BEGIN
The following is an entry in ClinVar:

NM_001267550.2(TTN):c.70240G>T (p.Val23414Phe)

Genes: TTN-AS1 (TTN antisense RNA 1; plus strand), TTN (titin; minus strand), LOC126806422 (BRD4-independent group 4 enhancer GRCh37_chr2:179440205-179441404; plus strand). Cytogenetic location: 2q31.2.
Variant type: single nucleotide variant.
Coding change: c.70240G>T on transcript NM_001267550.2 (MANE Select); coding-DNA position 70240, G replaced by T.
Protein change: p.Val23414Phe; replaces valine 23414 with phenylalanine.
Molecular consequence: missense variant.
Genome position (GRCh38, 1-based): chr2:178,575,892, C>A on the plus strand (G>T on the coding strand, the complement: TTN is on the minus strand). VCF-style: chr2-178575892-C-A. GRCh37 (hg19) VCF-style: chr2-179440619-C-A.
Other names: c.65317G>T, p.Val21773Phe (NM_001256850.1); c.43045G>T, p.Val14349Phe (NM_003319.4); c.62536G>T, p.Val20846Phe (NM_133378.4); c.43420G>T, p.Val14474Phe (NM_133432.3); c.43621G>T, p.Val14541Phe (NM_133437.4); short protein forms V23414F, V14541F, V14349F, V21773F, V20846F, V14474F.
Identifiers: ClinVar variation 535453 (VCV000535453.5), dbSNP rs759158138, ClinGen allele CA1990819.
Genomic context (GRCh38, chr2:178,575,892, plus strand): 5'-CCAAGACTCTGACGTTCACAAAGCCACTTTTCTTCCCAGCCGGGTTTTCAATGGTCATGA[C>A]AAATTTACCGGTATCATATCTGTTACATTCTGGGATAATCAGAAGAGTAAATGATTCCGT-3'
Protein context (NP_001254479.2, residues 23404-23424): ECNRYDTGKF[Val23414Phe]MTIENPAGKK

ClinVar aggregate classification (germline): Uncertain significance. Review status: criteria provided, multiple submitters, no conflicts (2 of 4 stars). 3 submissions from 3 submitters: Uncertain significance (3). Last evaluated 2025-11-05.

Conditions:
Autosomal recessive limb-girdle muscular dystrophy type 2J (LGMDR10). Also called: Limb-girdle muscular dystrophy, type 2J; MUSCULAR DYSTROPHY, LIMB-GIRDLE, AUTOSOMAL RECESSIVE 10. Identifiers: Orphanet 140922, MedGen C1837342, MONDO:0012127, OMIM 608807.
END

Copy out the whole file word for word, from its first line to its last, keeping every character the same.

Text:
The following is an entry in ClinVar:

NM_001267550.2(TTN):c.70240G>T (p.Val23414Phe)

Genes: TTN-AS1 (TTN antisense RNA 1; plus strand), TTN (titin; minus strand), LOC126806422 (BRD4-independent group 4 enhancer GRCh37_chr2:179440205-179441404; plus strand). Cytogenetic location: 2q31.2.
Variant type: single nucleotide variant.
Coding change: c.70240G>T on transcript NM_001267550.2 (MANE Select); coding-DNA position 70240, G replaced by T.
Protein change: p.Val23414Phe; replaces valine 23414 with phenylalanine.
Molecular consequence: missense variant.
Genome position (GRCh38, 1-based): chr2:178,575,892, C>A on the plus strand (G>T on the coding strand, the complement: TTN is on the minus strand). VCF-style: chr2-178575892-C-A. GRCh37 (hg19) VCF-style: chr2-179440619-C-A.
Other names: c.65317G>T, p.Val21773Phe (NM_001256850.1); c.43045G>T, p.Val14349Phe (NM_003319.4); c.62536G>T, p.Val20846Phe (NM_133378.4); c.43420G>T, p.Val14474Phe (NM_133432.3); c.43621G>T, p.Val14541Phe (NM_133437.4); short protein forms V23414F, V14541F, V14349F, V21773F, V20846F, V14474F.
Identifiers: ClinVar variation 535453 (VCV000535453.5), dbSNP rs759158138, ClinGen allele CA1990819.
Genomic context (GRCh38, chr2:178,575,892, plus strand): 5'-CCAAGACTCTGACGTTCACAAAGCCACTTTTCTTCCCAGCCGGGTTTTCAATGGTCATGA[C>A]AAATTTACCGGTATCATATCTGTTACATTCTGGGATAATCAGAAGAGTAAATGATTCCGT-3'
Protein context (NP_001254479.2, residues 23404-23424): ECNRYDTGKF[Val23414Phe]MTIENPAGKK

ClinVar aggregate classification (germline): Uncertain significance. Review status: criteria provided, multiple submitters, no conflicts (2 of 4 stars). 3 submissions from 3 submitters: Uncertain significance (3). Last evaluated 2025-11-05.

Conditions:
Autosomal recessive limb-girdle muscular dystrophy type 2J (LGMDR10). Also called: Limb-girdle muscular dystrophy, type 2J; MUSCULAR DYSTROPHY, LIMB-GIRDLE, AUTOSOMAL RECESSIVE 10. Identifiers: Orphanet 140922, MedGen C1837342, MONDO:0012127, OMIM 608807.